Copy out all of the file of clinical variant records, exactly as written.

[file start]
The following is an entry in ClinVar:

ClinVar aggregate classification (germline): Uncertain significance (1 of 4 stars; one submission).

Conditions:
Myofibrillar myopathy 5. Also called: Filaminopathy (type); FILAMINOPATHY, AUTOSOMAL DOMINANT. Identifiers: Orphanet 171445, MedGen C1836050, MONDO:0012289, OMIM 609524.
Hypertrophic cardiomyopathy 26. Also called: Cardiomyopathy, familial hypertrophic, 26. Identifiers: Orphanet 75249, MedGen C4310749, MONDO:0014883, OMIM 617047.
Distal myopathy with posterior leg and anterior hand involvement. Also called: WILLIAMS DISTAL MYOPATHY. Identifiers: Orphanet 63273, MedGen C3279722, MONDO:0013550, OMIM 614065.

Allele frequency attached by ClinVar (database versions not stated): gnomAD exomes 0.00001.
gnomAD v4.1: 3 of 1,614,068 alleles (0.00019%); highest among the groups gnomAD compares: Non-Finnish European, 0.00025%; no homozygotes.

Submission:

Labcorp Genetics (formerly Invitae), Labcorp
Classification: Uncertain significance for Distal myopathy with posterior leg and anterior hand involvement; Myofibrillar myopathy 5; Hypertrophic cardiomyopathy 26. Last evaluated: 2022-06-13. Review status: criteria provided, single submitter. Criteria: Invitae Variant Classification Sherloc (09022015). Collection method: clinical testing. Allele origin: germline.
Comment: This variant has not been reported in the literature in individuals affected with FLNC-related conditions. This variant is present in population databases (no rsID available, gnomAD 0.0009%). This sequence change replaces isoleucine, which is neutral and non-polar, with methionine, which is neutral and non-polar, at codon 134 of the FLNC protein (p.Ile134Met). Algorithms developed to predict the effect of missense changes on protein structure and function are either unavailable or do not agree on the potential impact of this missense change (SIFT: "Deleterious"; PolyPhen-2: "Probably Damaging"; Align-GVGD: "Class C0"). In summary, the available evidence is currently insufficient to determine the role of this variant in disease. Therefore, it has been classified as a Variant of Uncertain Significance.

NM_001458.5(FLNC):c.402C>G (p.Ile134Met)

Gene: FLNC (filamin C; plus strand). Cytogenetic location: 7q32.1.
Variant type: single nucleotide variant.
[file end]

The following is an entry in ClinVar:

ClinVar aggregate classification (germline): Uncertain significance (1 of 4 stars; one submission).

Conditions:
Myofibrillar myopathy 5. Also called: Filaminopathy (type); FILAMINOPATHY, AUTOSOMAL DOMINANT. Identifiers: Orphanet 171445, MedGen C1836050, MONDO:0012289, OMIM 609524.
Hypertrophic cardiomyopathy 26. Also called: Cardiomyopathy, familial hypertrophic, 26. Identifiers: Orphanet 75249, MedGen C4310749, MONDO:0014883, OMIM 617047.
Distal myopathy with posterior leg and anterior hand involvement. Also called: WILLIAMS DISTAL MYOPATHY. Identifiers: Orphanet 63273, MedGen C3279722, MONDO:0013550, OMIM 614065.

Allele frequency attached by ClinVar (database versions not stated): gnomAD exomes 0.00001.
gnomAD v4.1: 3 of 1,614,068 alleles (0.00019%); highest among the groups gnomAD compares: Non-Finnish European, 0.00025%; no homozygotes.

Submission:

Labcorp Genetics (formerly Invitae), Labcorp
Classification: Uncertain significance for Distal myopathy with posterior leg and anterior hand involvement; Myofibrillar myopathy 5; Hypertrophic cardiomyopathy 26. Last evaluated: 2022-06-13. Review status: criteria provided, single submitter. Criteria: Invitae Variant Classification Sherloc (09022015). Collection method: clinical testing. Allele origin: germline.
Comment: This variant has not been reported in the literature in individuals affected with FLNC-related conditions. This variant is present in population databases (no rsID available, gnomAD 0.0009%). This sequence change replaces isoleucine, which is neutral and non-polar, with methionine, which is neutral and non-polar, at codon 134 of the FLNC protein (p.Ile134Met). Algorithms developed to predict the effect of missense changes on protein structure and function are either unavailable or do not agree on the potential impact of this missense change (SIFT: "Deleterious"; PolyPhen-2: "Probably Damaging"; Align-GVGD: "Class C0"). In summary, the available evidence is currently insufficient to determine the role of this variant in disease. Therefore, it has been classified as a Variant of Uncertain Significance.

NM_001458.5(FLNC):c.402C>G (p.Ile134Met)

Gene: FLNC (filamin C; plus strand). Cytogenetic location: 7q32.1.
Variant type: single nucleotide variant.